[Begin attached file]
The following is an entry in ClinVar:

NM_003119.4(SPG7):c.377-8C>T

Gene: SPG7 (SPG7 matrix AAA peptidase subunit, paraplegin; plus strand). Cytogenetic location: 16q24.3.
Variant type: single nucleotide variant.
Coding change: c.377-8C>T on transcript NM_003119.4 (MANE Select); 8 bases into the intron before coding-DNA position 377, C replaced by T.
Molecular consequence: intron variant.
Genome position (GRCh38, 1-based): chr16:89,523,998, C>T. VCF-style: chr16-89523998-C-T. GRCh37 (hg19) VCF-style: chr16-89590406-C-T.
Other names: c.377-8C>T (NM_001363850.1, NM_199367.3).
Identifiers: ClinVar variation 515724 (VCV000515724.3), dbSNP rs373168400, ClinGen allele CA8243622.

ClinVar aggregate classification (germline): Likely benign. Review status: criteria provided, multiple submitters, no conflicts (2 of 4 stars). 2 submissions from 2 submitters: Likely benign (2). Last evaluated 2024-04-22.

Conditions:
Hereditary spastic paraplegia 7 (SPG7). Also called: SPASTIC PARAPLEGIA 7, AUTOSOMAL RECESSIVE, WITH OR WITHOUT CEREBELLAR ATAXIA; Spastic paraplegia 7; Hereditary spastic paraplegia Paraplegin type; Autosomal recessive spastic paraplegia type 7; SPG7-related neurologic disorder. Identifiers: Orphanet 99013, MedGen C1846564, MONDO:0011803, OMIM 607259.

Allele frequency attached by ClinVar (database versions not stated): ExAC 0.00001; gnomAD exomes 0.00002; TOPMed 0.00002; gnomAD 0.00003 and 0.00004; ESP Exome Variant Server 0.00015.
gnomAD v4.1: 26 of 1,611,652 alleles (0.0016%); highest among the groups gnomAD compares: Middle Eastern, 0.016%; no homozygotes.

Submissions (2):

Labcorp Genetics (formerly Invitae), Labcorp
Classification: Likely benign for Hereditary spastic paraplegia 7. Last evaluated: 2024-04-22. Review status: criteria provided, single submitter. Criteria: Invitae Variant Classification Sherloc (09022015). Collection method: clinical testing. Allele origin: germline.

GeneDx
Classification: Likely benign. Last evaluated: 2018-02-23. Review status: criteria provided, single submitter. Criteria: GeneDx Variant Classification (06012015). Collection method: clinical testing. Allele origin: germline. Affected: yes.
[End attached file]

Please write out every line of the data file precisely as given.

The following is an entry in ClinVar:

NM_003119.4(SPG7):c.377-8C>T

Gene: SPG7 (SPG7 matrix AAA peptidase subunit, paraplegin; plus strand). Cytogenetic location: 16q24.3.
Variant type: single nucleotide variant.
Coding change: c.377-8C>T on transcript NM_003119.4 (MANE Select); 8 bases into the intron before coding-DNA position 377, C replaced by T.
Molecular consequence: intron variant.
Genome position (GRCh38, 1-based): chr16:89,523,998, C>T. VCF-style: chr16-89523998-C-T. GRCh37 (hg19) VCF-style: chr16-89590406-C-T.
Other names: c.377-8C>T (NM_001363850.1, NM_199367.3).
Identifiers: ClinVar variation 515724 (VCV000515724.3), dbSNP rs373168400, ClinGen allele CA8243622.

ClinVar aggregate classification (germline): Likely benign. Review status: criteria provided, multiple submitters, no conflicts (2 of 4 stars). 2 submissions from 2 submitters: Likely benign (2). Last evaluated 2024-04-22.

Conditions:
Hereditary spastic paraplegia 7 (SPG7). Also called: SPASTIC PARAPLEGIA 7, AUTOSOMAL RECESSIVE, WITH OR WITHOUT CEREBELLAR ATAXIA; Spastic paraplegia 7; Hereditary spastic paraplegia Paraplegin type; Autosomal recessive spastic paraplegia type 7; SPG7-related neurologic disorder. Identifiers: Orphanet 99013, MedGen C1846564, MONDO:0011803, OMIM 607259.

Allele frequency attached by ClinVar (database versions not stated): ExAC 0.00001; gnomAD exomes 0.00002; TOPMed 0.00002; gnomAD 0.00003 and 0.00004; ESP Exome Variant Server 0.00015.
gnomAD v4.1: 26 of 1,611,652 alleles (0.0016%); highest among the groups gnomAD compares: Middle Eastern, 0.016%; no homozygotes.

Submissions (2):

Labcorp Genetics (formerly Invitae), Labcorp
Classification: Likely benign for Hereditary spastic paraplegia 7. Last evaluated: 2024-04-22. Review status: criteria provided, single submitter. Criteria: Invitae Variant Classification Sherloc (09022015). Collection method: clinical testing. Allele origin: germline.

GeneDx
Classification: Likely benign. Last evaluated: 2018-02-23. Review status: criteria provided, single submitter. Criteria: GeneDx Variant Classification (06012015). Collection method: clinical testing. Allele origin: germline. Affected: yes.